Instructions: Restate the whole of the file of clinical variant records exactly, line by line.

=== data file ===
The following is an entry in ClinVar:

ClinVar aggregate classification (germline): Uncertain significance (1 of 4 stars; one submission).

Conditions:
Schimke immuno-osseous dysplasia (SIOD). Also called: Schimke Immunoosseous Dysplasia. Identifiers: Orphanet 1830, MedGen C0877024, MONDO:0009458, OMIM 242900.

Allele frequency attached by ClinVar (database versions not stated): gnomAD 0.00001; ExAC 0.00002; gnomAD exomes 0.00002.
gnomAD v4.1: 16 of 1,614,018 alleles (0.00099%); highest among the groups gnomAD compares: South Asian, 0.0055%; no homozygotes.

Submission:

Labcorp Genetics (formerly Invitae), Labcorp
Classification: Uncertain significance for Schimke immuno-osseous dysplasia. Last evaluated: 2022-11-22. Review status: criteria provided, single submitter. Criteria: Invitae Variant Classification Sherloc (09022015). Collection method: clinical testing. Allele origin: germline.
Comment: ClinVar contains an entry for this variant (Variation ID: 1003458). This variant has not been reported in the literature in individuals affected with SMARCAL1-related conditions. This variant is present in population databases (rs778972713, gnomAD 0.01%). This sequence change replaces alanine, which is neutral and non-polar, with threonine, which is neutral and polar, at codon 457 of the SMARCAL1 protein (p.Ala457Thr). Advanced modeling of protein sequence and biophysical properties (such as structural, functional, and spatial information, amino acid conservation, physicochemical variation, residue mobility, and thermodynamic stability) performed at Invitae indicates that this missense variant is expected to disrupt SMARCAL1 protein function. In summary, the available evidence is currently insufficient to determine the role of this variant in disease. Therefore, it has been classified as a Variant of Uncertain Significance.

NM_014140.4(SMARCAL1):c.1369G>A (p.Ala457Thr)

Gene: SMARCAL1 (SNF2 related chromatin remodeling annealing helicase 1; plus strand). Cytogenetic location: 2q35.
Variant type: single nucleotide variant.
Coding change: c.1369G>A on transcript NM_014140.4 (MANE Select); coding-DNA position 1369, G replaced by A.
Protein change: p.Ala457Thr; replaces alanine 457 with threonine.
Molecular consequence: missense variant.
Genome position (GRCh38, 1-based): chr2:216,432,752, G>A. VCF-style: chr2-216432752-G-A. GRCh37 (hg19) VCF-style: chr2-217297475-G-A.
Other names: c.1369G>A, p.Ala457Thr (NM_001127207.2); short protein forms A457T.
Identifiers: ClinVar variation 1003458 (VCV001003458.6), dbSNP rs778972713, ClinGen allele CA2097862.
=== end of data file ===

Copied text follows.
The following is an entry in ClinVar:

ClinVar aggregate classification (germline): Uncertain significance (1 of 4 stars; one submission).

Conditions:
Schimke immuno-osseous dysplasia (SIOD). Also called: Schimke Immunoosseous Dysplasia. Identifiers: Orphanet 1830, MedGen C0877024, MONDO:0009458, OMIM 242900.

Allele frequency attached by ClinVar (database versions not stated): gnomAD 0.00001; ExAC 0.00002; gnomAD exomes 0.00002.
gnomAD v4.1: 16 of 1,614,018 alleles (0.00099%); highest among the groups gnomAD compares: South Asian, 0.0055%; no homozygotes.

Submission:

Labcorp Genetics (formerly Invitae), Labcorp
Classification: Uncertain significance for Schimke immuno-osseous dysplasia. Last evaluated: 2022-11-22. Review status: criteria provided, single submitter. Criteria: Invitae Variant Classification Sherloc (09022015). Collection method: clinical testing. Allele origin: germline.
Comment: ClinVar contains an entry for this variant (Variation ID: 1003458). This variant has not been reported in the literature in individuals affected with SMARCAL1-related conditions. This variant is present in population databases (rs778972713, gnomAD 0.01%). This sequence change replaces alanine, which is neutral and non-polar, with threonine, which is neutral and polar, at codon 457 of the SMARCAL1 protein (p.Ala457Thr). Advanced modeling of protein sequence and biophysical properties (such as structural, functional, and spatial information, amino acid conservation, physicochemical variation, residue mobility, and thermodynamic stability) performed at Invitae indicates that this missense variant is expected to disrupt SMARCAL1 protein function. In summary, the available evidence is currently insufficient to determine the role of this variant in disease. Therefore, it has been classified as a Variant of Uncertain Significance.

NM_014140.4(SMARCAL1):c.1369G>A (p.Ala457Thr)

Gene: SMARCAL1 (SNF2 related chromatin remodeling annealing helicase 1; plus strand). Cytogenetic location: 2q35.
Variant type: single nucleotide variant.
Coding change: c.1369G>A on transcript NM_014140.4 (MANE Select); coding-DNA position 1369, G replaced by A.
Protein change: p.Ala457Thr; replaces alanine 457 with threonine.
Molecular consequence: missense variant.
Genome position (GRCh38, 1-based): chr2:216,432,752, G>A. VCF-style: chr2-216432752-G-A. GRCh37 (hg19) VCF-style: chr2-217297475-G-A.
Other names: c.1369G>A, p.Ala457Thr (NM_001127207.2); short protein forms A457T.
Identifiers: ClinVar variation 1003458 (VCV001003458.6), dbSNP rs778972713, ClinGen allele CA2097862.